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ABSTRACT. I describe a prevalent approach to philosophical theorising as being a form of idealism. Conceptual idealism is the philosophical approach that maintains that for something to be possible is for it to fall under a possible concept. Conceptual realism denies this, maintaining that reality may outstrip our possible conception of it. Both philosophies are approaches to metaphysical theorising, but differ with regard to the nature and justification of a metaphysical theory. A third position, quietism, rejects the possibility of metaphysical truths for a particular domain of philosophical discourse. In addition to these very general considerations, conceptual realism and conceptual idealism also clash on more particular matters when it comes to issues of subjectivity.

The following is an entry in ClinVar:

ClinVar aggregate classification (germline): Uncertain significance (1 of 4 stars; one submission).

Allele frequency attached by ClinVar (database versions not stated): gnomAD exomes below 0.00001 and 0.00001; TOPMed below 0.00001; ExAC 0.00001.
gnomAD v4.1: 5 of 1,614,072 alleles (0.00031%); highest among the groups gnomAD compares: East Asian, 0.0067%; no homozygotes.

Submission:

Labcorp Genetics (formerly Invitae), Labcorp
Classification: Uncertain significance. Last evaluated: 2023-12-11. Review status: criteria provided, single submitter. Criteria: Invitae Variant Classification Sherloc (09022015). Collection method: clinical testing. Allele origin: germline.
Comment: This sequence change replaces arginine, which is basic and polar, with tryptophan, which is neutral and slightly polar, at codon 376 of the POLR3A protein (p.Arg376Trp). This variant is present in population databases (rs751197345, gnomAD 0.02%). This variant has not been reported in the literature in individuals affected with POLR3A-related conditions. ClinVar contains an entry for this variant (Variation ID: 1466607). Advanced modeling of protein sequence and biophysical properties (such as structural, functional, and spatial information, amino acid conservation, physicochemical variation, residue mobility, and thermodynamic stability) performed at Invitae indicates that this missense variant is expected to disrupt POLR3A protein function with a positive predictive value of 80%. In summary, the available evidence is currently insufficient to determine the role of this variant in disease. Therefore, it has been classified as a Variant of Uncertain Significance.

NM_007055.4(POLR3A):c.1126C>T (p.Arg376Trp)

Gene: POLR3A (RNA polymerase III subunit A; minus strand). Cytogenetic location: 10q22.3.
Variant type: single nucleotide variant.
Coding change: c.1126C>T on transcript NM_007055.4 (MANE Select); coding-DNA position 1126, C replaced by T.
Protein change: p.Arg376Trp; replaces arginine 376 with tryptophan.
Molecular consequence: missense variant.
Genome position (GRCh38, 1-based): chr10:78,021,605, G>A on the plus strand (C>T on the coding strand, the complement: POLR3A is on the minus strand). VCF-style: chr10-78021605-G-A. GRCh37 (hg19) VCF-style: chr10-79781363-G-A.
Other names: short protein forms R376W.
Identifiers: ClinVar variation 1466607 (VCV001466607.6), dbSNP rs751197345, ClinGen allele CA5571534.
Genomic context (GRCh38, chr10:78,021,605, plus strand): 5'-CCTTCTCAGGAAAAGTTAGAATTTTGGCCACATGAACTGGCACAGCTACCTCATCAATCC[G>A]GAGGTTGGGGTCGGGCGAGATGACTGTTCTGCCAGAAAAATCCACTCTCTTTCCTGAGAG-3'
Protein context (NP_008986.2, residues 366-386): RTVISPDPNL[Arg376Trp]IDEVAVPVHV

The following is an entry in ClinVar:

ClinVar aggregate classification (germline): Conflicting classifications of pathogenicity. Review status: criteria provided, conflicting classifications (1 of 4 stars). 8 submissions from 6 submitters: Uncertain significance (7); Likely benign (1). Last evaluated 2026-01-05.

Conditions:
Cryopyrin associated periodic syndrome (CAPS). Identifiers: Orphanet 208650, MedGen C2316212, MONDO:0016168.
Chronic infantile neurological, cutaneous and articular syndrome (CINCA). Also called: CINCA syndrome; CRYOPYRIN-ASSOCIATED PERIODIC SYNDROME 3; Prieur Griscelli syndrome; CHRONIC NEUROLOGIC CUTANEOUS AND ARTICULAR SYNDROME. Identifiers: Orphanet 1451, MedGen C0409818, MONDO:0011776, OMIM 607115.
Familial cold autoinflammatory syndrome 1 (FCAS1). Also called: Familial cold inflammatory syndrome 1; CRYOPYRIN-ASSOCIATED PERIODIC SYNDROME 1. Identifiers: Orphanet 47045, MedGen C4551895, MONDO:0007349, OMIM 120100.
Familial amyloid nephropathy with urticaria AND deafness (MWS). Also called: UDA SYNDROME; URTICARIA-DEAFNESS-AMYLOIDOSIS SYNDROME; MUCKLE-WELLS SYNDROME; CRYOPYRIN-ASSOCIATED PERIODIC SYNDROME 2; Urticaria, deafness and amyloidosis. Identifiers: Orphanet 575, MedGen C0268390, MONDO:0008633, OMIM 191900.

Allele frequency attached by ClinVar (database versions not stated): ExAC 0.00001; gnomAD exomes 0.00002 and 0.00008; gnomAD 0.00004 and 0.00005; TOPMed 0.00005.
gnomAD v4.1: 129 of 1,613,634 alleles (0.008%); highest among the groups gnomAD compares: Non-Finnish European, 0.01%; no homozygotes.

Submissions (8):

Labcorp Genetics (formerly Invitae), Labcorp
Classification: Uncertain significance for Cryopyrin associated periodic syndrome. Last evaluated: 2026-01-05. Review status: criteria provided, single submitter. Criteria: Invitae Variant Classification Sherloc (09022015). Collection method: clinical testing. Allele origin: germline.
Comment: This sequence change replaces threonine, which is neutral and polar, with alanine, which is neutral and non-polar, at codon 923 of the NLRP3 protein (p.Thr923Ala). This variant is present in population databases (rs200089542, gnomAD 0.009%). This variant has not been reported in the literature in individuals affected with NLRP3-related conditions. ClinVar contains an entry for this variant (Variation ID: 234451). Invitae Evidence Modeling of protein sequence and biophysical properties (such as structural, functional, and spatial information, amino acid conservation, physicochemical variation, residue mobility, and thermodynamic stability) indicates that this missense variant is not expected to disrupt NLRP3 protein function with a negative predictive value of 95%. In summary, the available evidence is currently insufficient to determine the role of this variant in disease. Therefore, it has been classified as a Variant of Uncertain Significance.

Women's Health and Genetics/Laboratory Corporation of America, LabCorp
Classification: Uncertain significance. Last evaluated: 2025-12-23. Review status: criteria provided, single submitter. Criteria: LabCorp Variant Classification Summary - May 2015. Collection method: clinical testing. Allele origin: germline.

MATTHEW J. DENSLEY
University of Sussex
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